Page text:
Patriot missiles found on China bound ship
The Battle of the Bulge 67 years later

Dec. 22 in US Military History

1775: The Continental Congress creates the Continental Navy. Esek Hopkins, Esq. is named commander-in-chief of the fleet, four captains are commissioned, as well as five first lieutenants (including future hero John Paul Jones), five second lieutenants, and three third lieutenants.

1864: Following his “March to the Sea” and just before his “March through the Carolinas,” Union Army Gen. William Tecumseh Sherman presents the captured city of Savannah (Ga.) to Pres. Lincoln as a “Christmas gift.”

The wire from Sherman to Lincoln reads; “I beg to present you, as a Christmas gift, the city of Savannah, with 150 heavy guns and plenty of ammunition, and also about 25,000 bales of cotton.”

1941: British Prime Minister Winston Churchill arrives in Washington, D.C. for the Arcadia Conference, the first summit between Churchill and Franklin D. Roosevelt to discuss military strategy.

Meanwhile, the first US troops arrive at Australia. (h/t Davod)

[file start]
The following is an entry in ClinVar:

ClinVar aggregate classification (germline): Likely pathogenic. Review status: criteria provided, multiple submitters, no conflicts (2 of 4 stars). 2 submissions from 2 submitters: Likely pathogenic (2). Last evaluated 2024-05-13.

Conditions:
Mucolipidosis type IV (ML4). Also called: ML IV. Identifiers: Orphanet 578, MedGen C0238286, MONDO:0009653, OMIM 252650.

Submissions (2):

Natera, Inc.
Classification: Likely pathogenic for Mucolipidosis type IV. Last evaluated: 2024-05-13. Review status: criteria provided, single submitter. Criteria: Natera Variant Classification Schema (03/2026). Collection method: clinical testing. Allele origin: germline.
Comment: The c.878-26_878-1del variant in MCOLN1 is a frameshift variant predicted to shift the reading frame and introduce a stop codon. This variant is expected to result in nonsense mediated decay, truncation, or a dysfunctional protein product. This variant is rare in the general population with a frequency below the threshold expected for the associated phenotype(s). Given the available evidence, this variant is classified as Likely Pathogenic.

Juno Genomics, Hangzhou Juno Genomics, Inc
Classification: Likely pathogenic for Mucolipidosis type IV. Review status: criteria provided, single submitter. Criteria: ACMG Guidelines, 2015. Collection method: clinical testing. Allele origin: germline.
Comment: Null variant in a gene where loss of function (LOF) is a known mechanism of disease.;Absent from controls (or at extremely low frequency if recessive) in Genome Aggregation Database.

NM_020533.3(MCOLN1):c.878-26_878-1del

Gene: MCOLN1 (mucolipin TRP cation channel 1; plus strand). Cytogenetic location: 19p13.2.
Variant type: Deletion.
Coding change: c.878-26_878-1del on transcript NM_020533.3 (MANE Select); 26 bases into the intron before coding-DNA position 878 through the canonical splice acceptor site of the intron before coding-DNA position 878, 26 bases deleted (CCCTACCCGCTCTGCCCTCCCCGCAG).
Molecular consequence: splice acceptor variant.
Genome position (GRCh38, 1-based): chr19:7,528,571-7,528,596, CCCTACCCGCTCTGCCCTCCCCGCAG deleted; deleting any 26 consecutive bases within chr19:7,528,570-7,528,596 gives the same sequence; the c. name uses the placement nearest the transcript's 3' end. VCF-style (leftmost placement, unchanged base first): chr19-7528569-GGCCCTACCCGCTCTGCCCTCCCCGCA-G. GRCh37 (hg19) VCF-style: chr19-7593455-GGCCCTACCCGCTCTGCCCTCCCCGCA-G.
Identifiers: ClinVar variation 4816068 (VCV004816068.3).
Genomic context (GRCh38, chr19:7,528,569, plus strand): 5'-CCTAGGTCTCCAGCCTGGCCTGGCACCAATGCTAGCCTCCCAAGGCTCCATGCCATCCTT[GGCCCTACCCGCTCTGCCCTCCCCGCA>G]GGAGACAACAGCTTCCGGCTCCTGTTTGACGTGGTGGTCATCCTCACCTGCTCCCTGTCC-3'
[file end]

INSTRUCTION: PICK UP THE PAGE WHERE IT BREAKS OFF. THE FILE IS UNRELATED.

1944: Having surrounded the 101st Airborne at Bastogne, Belgium, German General Heinrich Freiherr von Lüttwitz issues a surrender ultimatum to Gen. Anthony C. McAuliffe, the acting commander for the 101st. Clement's one-word response: "NUTS!"

Despite being heavily outnumbered, the 101st was able to hold out until the 4th Armored Division relieved them on Dec. 26th.

Meanwhile, German commanders, including the Chief of the General Staff, recommend ending the Rundstedt Offensive (Battle of the Bulge) due to a lack of significant progress.

1950: Air Force F-86 Sabres shoot down six communist MiG-15 fighters without losing a single jet in the biggest dogfight of the Korean War.

Medal of Honor: 67 years ago near Kalterherberg, Germany, Tech. Sgt. Peter J.Dalessondro saved his unit from being completely routed by multiple overwhelming attacks.

Image of the Day: US soldiers during the Battle of the Bulge

Adapted (and abridged) in part from "This Week in US Military History" by W. Thomas Smith Jr. at Human Events.